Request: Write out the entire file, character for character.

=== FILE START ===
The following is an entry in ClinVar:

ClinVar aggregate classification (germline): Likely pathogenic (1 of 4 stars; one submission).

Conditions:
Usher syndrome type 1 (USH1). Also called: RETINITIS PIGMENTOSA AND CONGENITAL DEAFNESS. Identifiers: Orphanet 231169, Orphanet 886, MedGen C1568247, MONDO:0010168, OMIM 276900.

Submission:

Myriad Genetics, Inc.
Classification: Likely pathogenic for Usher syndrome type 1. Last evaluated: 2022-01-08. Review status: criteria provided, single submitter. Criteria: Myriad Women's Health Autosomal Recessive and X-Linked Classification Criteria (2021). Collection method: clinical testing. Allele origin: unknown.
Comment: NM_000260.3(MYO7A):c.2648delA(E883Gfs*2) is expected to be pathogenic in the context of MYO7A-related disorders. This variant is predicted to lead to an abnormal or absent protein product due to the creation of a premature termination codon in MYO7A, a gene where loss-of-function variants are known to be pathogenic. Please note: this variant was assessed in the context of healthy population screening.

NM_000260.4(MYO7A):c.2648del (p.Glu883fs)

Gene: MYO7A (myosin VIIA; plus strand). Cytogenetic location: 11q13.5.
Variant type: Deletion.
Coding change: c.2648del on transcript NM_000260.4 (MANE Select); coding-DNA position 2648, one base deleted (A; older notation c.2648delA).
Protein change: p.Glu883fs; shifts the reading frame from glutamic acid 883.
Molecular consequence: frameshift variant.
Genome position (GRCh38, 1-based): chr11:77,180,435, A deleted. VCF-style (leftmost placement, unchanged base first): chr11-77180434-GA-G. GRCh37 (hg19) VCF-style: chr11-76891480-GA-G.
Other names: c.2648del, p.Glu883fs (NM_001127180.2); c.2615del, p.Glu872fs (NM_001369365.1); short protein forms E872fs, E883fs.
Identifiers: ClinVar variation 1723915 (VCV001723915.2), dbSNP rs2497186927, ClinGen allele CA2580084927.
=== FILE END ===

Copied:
The following is an entry in ClinVar:

ClinVar aggregate classification (germline): Likely pathogenic (1 of 4 stars; one submission).

Conditions:
Usher syndrome type 1 (USH1). Also called: RETINITIS PIGMENTOSA AND CONGENITAL DEAFNESS. Identifiers: Orphanet 231169, Orphanet 886, MedGen C1568247, MONDO:0010168, OMIM 276900.

Submission:

Myriad Genetics, Inc.
Classification: Likely pathogenic for Usher syndrome type 1. Last evaluated: 2022-01-08. Review status: criteria provided, single submitter. Criteria: Myriad Women's Health Autosomal Recessive and X-Linked Classification Criteria (2021). Collection method: clinical testing. Allele origin: unknown.
Comment: NM_000260.3(MYO7A):c.2648delA(E883Gfs*2) is expected to be pathogenic in the context of MYO7A-related disorders. This variant is predicted to lead to an abnormal or absent protein product due to the creation of a premature termination codon in MYO7A, a gene where loss-of-function variants are known to be pathogenic. Please note: this variant was assessed in the context of healthy population screening.

NM_000260.4(MYO7A):c.2648del (p.Glu883fs)

Gene: MYO7A (myosin VIIA; plus strand). Cytogenetic location: 11q13.5.
Variant type: Deletion.
Coding change: c.2648del on transcript NM_000260.4 (MANE Select); coding-DNA position 2648, one base deleted (A; older notation c.2648delA).
Protein change: p.Glu883fs; shifts the reading frame from glutamic acid 883.
Molecular consequence: frameshift variant.
Genome position (GRCh38, 1-based): chr11:77,180,435, A deleted. VCF-style (leftmost placement, unchanged base first): chr11-77180434-GA-G. GRCh37 (hg19) VCF-style: chr11-76891480-GA-G.
Other names: c.2648del, p.Glu883fs (NM_001127180.2); c.2615del, p.Glu872fs (NM_001369365.1); short protein forms E872fs, E883fs.
Identifiers: ClinVar variation 1723915 (VCV001723915.2), dbSNP rs2497186927, ClinGen allele CA2580084927.